Church data records Valentine's name as one who gave his life for Christ. After being sainted, his feast day became February 14th. However, it was centuries before people recognized it as a secular holiday of love and romance. The conversion began in 1382 with Geoffrey Chaucer's poem Parliament of Foules. It included the phrase:

For this was on seynt Volantynys day; When euery bryd comet there to chese his make.

(“For this was on St. Valentine’s Day, when every bride cometh there to choose his mate.”)

Over the next couple of centuries, several writers included a reference to Valentine's Day and love in their work. Even Shakespeare made note of it in Hamlet (1600-1601).

To-morrow is Saint Valentine's day, All in the morning betime, And I a maid at your window, To be your Valentine. Then up he rose, and donn'd his clothes, And dupp'd the chamber-door; Let in the maid, that out a maid Never departed more.

— William Shakespeare, Hamlet, Act IV, Scene 5

By the 1800's, Valentine's Day had expanded to represent flowers, candies, love birds, hearts and little love notes called “valentines."

Regardless of where we are today, the real significance is at the beginning. Whether there was one Valentine or several, the martyr story is the true act of love and devotion here. All versions of Valentine describe a man who professed Christ even in the face of death. In fact, he proclaimed Christ on his way to his beheading.

The world wants to take believers away from Christ. The true stories of Saint Valentine, Saint Nicholas and others become distorted and forgotten. They are replaced with commercialism and empty gestures. As people profess the love they have for their significant other, it is important to remember the ultimate valentine. Jesus delivered it to the world on a Friday 2000 years ago. A love note from God, Jesus hung on the cross, bearing all our sins upon himself. Not for His benefit, but so that we may be with Him in eternity.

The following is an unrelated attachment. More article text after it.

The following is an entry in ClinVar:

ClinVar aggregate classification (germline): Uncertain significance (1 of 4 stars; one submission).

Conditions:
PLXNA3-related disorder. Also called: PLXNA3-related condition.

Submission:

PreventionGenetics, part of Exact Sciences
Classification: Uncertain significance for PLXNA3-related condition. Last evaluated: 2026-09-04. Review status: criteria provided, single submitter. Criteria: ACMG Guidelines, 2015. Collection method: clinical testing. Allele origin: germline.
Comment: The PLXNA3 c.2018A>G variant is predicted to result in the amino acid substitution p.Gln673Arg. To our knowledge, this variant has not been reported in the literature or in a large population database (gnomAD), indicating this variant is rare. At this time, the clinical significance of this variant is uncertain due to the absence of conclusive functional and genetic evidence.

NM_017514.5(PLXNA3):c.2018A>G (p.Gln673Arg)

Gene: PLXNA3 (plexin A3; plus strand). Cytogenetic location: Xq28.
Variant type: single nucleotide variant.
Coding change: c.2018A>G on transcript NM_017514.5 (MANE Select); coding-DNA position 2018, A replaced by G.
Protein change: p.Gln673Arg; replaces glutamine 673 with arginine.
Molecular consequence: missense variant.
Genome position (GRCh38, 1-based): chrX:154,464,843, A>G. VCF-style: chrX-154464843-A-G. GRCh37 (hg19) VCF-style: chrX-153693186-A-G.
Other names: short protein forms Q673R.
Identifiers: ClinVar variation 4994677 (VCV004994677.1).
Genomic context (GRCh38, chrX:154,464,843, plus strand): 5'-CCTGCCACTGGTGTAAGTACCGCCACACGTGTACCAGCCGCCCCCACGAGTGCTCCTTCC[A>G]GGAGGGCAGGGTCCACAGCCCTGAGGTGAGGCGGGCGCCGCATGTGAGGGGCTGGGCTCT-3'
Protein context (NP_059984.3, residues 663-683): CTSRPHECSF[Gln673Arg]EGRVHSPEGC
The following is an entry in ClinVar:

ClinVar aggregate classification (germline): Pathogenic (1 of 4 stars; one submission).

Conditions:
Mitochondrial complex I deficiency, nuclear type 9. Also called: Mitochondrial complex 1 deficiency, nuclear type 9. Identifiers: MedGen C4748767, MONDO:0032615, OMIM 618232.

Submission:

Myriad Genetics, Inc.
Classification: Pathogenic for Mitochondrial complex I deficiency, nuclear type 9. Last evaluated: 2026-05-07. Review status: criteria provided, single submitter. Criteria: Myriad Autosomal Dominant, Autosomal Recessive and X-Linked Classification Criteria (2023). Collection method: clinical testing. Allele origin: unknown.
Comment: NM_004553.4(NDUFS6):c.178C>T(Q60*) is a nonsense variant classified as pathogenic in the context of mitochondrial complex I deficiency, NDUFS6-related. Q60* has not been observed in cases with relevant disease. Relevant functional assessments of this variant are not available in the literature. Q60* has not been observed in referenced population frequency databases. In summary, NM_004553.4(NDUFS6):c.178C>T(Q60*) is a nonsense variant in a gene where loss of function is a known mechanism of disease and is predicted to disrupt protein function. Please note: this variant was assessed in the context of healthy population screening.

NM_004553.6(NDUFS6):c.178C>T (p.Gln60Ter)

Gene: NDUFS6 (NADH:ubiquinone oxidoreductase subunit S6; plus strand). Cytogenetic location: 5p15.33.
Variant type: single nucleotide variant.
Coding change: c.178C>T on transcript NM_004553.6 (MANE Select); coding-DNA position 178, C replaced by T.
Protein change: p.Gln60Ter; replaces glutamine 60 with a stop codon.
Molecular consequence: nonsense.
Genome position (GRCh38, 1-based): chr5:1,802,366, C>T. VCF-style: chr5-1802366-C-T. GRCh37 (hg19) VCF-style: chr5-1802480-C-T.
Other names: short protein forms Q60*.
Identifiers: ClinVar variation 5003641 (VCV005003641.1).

Many have told their loved one, "I would die for you." Well, Jesus really meant it. Then he rose again, a victor over death. And all He asks for in return is our heart, our love, and our devotion. What a wonderful Valentine's gift.

But that's just my 2 cents.

Happy Valentine's Day to all.


About the Author

Pamela J. Adams was a high school math teacher in an inner city school system but her passion is research and history. Pam has authored several genealogy books along with compilations of her historical blogs, Liberating Letters, which she maintains at her website TheFactsPaper.com. You can find more details about her books on her Amazon Page.

You can follow her current blogs at her Liberating Letters Facebook, Twitter, and Patreon accounts. Her desire is to provide a tool for teachers, parents, grandparents, and citizens to preserve and pass on America's rich history to students, family, and all people who love freedom and liberty. Pamela was also a contributing writer to Constitution.com before joining Pandora’s Box Gazette.

“Read more untold stories and how they still relate to us today at TheFactsPaper.com.”

You can read Pamela’s “I Never Heard That” column on the 2nd Wednesday each month here at Pandora’s Box Gazette.